Imagining the Filipino Nation

Filipino children

Imagination is giving life to a possibility inside one’s mind. Imagination is the foundation of creative thinking, empirical supposition, scenario building process, and even the simple process of decision-making that we all have to go through each day.

Imagination may appear unstable at first, but as the number of entities, say members of the society, who believes in the existence even the tangibility of something increases, then that product of communal imagination becomes more than just a conception. It will eventually have a life of its own, not totally independent from the its source, but will have characteristics that are distantly-related to the entities that first imagined it. That is the power of man’s imagination. Dr. Shaharil Talib, dean of the Institute of European Studies at the Universiti Malaya, Kuala Lumpur, Malaysia, paraphrasing the works of Benedict Anderson, said “My nation i my imagination.” This simple statement captured the complexity that characterizes the concept of a nation.

Although there are states without a nation, such as Singapore, or nations without a state such as the Kurds in Central Asia or the Bangsa Moro People in Mindanao, Philippines (by the way, the Polish nation preceded the existence of Poland), it is important that they go together. A state, if it is to be truly sovereign should have a nation base where the people believe in their communal history and heritage, that they are connected by an invisible cord that bonds them as one group of people.

Looking at the Philippine setting, this seems to be absent. What is our concept of a Filipino nation? A friend pointed out that the local Filipino word for nation is “bayan”, which in English will roughly translate to a smaller political unit that of a municipality. The same is true in Hiligaynon (the language spoken in the majority of Panay and eastern Negros) the word “banwa”, also the word for nation which when translated to English will yield that smaller political unit. If you ask an Ilonggo, “Sa diin ang banwa mo?”, he would say Miagao or Iloilo, but never the Philippines.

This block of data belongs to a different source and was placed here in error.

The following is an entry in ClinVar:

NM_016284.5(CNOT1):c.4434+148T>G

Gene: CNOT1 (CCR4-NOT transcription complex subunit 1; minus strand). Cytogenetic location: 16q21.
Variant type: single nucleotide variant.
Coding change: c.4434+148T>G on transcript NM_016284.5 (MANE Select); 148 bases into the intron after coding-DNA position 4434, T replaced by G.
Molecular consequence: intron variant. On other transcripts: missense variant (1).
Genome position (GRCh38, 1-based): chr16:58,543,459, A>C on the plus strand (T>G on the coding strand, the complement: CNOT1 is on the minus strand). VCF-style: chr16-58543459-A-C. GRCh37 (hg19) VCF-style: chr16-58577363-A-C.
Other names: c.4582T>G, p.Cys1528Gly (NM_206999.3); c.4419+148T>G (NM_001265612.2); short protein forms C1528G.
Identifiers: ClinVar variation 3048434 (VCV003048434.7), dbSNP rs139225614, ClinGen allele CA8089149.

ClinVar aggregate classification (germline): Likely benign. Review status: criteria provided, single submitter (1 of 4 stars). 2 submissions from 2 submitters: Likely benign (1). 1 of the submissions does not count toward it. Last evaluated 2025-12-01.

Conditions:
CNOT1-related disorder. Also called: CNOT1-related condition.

This maybe a simple observation on the use of language as regards the word nation (bayan or banwa) or language per se but it has repercussions on our imagination of what comprises the Filipino nation. If we see our bayan as Miagao, Polomolok, Calamba, etc., and not the Philippines then we shall never see ourselves in context more so using the larger more complex community of Filipino people as a vantage point.

This can prove dangerous. The nation is already becoming obsolete, out-dated, and stale as the emergence of supra-national organizations such as the European Union, Mercosur, or ASEAN is becoming the menu for the day and homogeneity the hors’ oeuvre. We can just as easily fall into this trend, after-all the whole world is moving into it. But that is going to be a sad thing. These countries have established their national identities and have worked hard to maintain it. We are a people mired with multiple personality disorder, or worse have gone amnesiac and forgot who we really are.

Corruption, poverty, slow national development, diaspora of our people, these are just but some of the few result of our inability to imagine a Filipino nation.